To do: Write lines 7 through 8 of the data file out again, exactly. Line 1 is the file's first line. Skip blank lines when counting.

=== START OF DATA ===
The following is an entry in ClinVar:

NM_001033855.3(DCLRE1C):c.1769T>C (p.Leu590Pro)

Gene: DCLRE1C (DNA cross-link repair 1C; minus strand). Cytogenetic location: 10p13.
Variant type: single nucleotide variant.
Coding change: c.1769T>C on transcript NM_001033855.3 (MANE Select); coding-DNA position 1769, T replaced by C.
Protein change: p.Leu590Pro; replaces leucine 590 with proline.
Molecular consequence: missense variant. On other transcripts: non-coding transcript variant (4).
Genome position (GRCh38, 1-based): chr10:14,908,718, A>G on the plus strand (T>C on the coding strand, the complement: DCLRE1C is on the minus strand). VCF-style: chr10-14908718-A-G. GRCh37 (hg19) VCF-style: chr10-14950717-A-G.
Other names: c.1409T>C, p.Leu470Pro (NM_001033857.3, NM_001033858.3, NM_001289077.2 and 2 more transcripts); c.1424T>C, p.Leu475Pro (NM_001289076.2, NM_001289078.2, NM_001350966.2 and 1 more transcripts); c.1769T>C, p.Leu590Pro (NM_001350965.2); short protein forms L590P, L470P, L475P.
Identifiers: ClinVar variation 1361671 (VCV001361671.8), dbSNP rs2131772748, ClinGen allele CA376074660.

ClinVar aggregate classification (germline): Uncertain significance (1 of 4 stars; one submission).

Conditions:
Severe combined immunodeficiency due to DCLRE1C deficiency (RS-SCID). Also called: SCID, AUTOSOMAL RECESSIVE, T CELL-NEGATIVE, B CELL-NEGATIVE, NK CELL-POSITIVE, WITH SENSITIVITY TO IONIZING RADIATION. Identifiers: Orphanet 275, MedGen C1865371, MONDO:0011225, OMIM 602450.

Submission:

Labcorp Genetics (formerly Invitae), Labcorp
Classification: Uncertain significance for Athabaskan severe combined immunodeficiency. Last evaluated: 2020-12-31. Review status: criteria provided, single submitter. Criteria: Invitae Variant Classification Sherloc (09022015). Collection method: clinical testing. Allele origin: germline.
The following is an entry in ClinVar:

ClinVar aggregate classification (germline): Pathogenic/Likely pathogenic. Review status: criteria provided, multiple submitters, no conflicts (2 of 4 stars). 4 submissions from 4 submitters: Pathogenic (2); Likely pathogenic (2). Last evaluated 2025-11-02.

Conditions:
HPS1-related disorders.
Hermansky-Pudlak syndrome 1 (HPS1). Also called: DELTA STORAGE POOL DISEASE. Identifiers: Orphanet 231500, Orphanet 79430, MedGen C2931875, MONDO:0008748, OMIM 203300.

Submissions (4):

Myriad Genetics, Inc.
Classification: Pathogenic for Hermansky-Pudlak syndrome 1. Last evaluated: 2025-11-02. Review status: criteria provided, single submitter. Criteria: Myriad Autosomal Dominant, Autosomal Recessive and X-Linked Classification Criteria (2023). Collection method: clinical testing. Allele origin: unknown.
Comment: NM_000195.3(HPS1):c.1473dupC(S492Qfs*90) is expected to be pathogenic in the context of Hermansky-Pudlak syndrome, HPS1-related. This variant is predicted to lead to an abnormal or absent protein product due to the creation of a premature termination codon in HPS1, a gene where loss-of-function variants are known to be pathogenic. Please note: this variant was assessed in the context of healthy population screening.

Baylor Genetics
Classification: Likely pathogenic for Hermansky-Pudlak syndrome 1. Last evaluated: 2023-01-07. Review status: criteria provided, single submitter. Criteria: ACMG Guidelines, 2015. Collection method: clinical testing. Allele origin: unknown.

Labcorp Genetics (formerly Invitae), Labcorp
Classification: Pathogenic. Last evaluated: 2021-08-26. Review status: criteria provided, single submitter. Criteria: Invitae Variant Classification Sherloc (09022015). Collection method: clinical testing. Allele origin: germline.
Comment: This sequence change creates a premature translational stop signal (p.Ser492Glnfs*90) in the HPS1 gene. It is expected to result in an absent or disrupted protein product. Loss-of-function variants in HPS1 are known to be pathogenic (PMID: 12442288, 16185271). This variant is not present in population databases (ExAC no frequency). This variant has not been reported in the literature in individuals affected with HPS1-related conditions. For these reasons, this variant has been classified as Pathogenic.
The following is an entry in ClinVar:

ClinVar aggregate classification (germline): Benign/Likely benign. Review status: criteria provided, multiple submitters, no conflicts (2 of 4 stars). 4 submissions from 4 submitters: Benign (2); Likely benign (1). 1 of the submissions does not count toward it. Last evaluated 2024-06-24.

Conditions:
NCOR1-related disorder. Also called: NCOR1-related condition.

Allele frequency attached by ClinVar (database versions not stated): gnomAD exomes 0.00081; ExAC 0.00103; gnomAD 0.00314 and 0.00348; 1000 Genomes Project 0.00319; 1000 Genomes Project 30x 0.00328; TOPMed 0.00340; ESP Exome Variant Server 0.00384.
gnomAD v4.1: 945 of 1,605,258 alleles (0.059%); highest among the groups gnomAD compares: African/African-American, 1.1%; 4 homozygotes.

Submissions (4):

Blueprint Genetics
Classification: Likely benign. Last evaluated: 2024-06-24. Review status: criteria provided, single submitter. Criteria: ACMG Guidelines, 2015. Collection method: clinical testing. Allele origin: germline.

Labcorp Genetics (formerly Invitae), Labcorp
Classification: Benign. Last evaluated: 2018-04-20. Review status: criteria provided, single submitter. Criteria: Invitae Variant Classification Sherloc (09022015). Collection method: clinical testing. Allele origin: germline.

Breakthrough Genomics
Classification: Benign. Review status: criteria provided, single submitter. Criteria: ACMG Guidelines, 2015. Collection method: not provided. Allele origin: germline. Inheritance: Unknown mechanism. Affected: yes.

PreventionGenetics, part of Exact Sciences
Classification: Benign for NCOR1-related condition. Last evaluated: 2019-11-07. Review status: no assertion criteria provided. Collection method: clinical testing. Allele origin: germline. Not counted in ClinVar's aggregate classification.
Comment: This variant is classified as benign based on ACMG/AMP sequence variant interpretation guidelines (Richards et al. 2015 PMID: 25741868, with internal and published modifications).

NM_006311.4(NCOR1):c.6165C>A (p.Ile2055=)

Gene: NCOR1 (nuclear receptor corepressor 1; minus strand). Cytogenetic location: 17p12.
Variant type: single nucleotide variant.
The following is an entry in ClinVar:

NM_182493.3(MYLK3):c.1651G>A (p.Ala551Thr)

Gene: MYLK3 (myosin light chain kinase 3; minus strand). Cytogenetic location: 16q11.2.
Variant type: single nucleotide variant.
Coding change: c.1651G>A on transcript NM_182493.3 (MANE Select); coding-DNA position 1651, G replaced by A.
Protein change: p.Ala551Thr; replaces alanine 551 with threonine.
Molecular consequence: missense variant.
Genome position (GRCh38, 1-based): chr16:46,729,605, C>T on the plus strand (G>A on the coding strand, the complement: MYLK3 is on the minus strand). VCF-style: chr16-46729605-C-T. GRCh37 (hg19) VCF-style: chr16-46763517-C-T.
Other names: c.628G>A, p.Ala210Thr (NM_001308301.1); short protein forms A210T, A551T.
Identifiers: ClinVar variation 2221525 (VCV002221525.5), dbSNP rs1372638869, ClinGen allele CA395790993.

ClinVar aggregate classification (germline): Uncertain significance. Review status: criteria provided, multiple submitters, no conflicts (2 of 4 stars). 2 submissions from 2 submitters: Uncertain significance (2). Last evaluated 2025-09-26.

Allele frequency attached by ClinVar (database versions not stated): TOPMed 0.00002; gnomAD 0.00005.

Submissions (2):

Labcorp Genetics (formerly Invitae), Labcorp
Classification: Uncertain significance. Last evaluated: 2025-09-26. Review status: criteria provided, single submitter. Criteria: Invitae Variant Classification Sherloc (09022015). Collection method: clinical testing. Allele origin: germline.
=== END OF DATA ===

Molecular consequence: missense variant. On other transcripts: non-coding transcript variant (4).
Genome position (GRCh38, 1-based): chr10:14,908,718, A>G on the plus strand (T>C on the coding strand, the complement: DCLRE1C is on the minus strand). VCF-style: chr10-14908718-A-G. GRCh37 (hg19) VCF-style: chr10-14950717-A-G.